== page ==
Why Is Chinese Trawler Relicensed By Ghana Authority Despite Outstanding Sanctions?

Fish Trawler at dock
Credit: FCWC Fish

A Chinese vessel in Ghana, Lu Rong Yuan Yu 956, operated by Rongcheng Ocean Fishery Co. Ltd, has been given authority to operate again despite defaulting on old fines. 

According to Seafoodsource, “the Lu Rong Yuan Yu 956 was initially fined USD 1 million (EUR 847,000) in 2019 by Ghana using illegal nets. After that, the vessel was caught fishing in Ghana again despite having not paid its fine, and was then subsequently impounded and fined a second time in May of this year.” Despite the continuous non-payment of fines, the vessel has been relicensed. 

Lu Rong Yuan Yu 956 is alleged to have “been found using illegal nets that were catching sizes below the legal minimum, allowing it to take fish that were below a legal landing size. In addition, the vessel was only authorized to catch bottom-dwelling species, but significant amounts of pelagic species were found on board.”

London-based Environmental Justice Foundation Executive Director Steve Trent said, “all cases of illegal fishing in Ghana must be treated rigorously, with sanctions severe enough to be deterrent, and full transparency regarding how the process is conducted,” admonishing “China and Ghana must work together to prevent cases like this from happening again.”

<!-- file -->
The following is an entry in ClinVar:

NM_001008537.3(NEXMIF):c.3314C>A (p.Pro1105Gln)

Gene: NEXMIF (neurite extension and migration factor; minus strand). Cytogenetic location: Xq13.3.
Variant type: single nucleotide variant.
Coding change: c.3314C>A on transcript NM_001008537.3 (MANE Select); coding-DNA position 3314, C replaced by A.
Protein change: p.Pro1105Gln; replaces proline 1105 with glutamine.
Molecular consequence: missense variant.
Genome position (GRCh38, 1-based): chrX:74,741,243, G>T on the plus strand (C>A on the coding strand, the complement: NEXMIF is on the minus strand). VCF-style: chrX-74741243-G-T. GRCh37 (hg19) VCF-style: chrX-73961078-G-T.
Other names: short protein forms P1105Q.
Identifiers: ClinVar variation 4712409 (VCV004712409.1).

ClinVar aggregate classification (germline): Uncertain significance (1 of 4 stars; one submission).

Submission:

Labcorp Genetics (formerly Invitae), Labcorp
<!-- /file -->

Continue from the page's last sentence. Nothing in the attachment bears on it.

Ghana’s Illegal Chinese Trawlers 

Despite Ghanaian fishery laws, the issue of Chinese trawlers illegally operating in Ghanaian waters is well documented. Quartz Africa reported that “Chinese control is widespread in Ghana’s industrial fishing fleets despite national legislation prohibiting foreign ownership, a new study claims. Operating through “front” Ghanaian companies, over 90% of Ghana’s industrial trawl sector is now linked to Chinese firms.”

 For instance, according to an investigative report by China Dialogue Ocean, Meng Xin vessels have been fined at least USD $90,000 for fishery offenses committed in Sierra Leone and more than USD $270,000 in Ghana for having committed at least 16 fishery offenses since 2016. 

Even though Beijing has been trying to rein in vessels engaged in illegal, unreported, and unregulated (IUU) fishing by canceling subsidies and revoking their licenses, the situation is still prevalent. 

The two sides must therefore explore the most effective means to sustainably curtail this worrying situation. What measures should Ghana and other African countries adopt to safeguard marine life in their waters from illegal Chinese trawlers?

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